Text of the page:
It’s January and the season of cleanses and detoxes is upon us. Full disclosure: I don’t really go in for the idea of cleanses. I’m far too devoted to cheese and chocolate to imagine voluntarily giving them up. But I do like the idea of resolutions, and for me a perennial resolution is to drink more water.
In the summertime I tried to trick myself into drinking more water by dreaming up elaborate herbal additions: sweet woodruff, strawberry and stevia, lovage and lemon balm. (See Herbal Essence: Just Add Water.) But now that winter is here and beautiful California citrus is making my wind-whipped New York eyes smart with desire, I’ve decided to make an herbal water that’s refreshing and citrus-y, with the optional addition of a little something that’s downright risqué.
If I were to lose my mind and subsist only on this water for a day or two, I might consider it a cleanse, but for now let’s just call it rejuvenating and agree that keeping a pitcher of it desk-side this winter might be a good idea.
Photographs by Erin Boyle.
Above: The main players. The amounts of herbal material in this water may not be enough to work life-changing magic. But in large doses ginger and lemon can be good for regulating the digestive tract (though bad news for cleansers: they might actually make you more hungry). I added them mostly because they taste delicious. Lemongrass is often used as an antioxidant, so along with adding a zing to the mixture, it might do a little side work clearing toxins from the liver and pancreas.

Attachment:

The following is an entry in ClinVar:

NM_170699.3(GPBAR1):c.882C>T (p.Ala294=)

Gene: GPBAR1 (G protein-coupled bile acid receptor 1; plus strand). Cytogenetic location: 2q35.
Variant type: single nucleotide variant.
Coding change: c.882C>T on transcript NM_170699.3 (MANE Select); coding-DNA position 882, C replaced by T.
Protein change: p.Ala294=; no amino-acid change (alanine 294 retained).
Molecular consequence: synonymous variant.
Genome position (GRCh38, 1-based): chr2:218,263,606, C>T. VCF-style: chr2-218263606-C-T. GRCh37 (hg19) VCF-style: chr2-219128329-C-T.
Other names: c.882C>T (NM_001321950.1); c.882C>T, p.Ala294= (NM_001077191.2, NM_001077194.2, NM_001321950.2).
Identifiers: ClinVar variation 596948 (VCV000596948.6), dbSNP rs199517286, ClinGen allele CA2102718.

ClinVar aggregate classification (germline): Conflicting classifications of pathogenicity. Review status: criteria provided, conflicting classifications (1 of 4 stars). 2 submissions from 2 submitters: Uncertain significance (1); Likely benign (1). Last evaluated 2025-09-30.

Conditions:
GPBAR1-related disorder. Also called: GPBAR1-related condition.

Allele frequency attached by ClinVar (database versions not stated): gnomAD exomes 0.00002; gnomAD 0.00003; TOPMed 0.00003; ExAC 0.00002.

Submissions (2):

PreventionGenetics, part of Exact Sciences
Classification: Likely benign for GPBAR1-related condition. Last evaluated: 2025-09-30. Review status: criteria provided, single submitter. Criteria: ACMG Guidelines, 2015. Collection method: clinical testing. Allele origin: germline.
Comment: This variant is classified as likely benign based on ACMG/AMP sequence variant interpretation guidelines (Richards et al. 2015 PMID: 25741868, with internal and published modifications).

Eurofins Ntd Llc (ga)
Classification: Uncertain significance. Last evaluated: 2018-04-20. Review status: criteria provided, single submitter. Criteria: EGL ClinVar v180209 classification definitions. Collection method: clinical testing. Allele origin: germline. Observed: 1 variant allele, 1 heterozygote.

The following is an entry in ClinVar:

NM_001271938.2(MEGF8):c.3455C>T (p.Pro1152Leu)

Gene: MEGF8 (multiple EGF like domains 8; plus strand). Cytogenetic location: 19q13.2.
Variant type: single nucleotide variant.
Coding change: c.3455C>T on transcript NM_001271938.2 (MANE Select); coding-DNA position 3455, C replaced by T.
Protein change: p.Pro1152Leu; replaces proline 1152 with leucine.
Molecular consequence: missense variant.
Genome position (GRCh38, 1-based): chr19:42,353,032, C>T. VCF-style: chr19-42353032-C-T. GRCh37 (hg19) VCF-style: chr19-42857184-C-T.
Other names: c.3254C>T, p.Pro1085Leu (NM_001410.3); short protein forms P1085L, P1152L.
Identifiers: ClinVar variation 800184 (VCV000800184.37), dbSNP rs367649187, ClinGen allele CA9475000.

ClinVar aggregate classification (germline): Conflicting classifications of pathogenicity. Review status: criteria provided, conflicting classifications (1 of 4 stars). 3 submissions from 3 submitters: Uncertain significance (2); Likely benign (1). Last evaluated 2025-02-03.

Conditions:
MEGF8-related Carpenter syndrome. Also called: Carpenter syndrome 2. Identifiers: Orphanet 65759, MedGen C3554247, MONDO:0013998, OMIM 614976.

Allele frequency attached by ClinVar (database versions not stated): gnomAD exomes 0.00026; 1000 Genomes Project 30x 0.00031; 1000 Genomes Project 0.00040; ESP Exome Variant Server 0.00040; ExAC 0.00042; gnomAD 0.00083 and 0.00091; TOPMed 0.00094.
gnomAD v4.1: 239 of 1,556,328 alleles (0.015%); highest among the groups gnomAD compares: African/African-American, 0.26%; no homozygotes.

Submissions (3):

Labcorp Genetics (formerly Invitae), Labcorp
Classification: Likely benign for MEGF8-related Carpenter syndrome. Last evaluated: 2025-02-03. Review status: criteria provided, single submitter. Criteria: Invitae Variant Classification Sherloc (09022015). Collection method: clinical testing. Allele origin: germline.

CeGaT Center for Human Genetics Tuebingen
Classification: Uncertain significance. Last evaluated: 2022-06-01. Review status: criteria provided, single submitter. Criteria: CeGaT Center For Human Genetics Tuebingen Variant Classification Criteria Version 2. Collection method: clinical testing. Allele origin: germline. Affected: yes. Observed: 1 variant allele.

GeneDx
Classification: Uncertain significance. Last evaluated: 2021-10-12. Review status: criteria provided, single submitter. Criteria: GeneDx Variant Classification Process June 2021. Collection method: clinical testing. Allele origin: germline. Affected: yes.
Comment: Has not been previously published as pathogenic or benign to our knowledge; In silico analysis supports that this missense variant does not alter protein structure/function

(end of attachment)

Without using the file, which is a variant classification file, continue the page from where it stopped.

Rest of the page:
Mint? Delicious again, not to mention good for settling the stomach and adding a touch of sweetness to a tart blend. (But we wouldn’t blame you for making a Mint Julep instead.)
Cara cara oranges because they’re beautiful and tasty and low in acid; they won’t make the water too strong. And cayenne pepper? It’s daring and believed to kick start your metabolism, which sounds promising, don’t you think?
Above: The ingredients prepared. I scrubbed (but didn’t peel) my ginger and citrus before cutting them into thin rounds, and I gave my herbs a good rinse before adding them to the pitcher. Giving the mint a little squeeze is also a good idea. It will bruise the leaves just enough to release the essential oils.
You can experiment with the ingredients–adding as much or as little of each as you have on hand, for instance–to tweak the flavor of the herbal water. (In the mood for something warm? Brew a cuppa nutritious Nettle Tea.)
Above: Letting the ingredients sit in the refrigerator overnight gives the water the chance to absorb all of the flavors. If you want a milder taste, simply prepare the water, give it a stir with a wooden spoon, and enjoy.
Above: For the brave, a dash or two cayenne pepper turns the whole thing a beautiful light orange. You might need to offset the spice with a drizzle of honey or sugar water, and promise me you’ll do your best not to get any up your nose.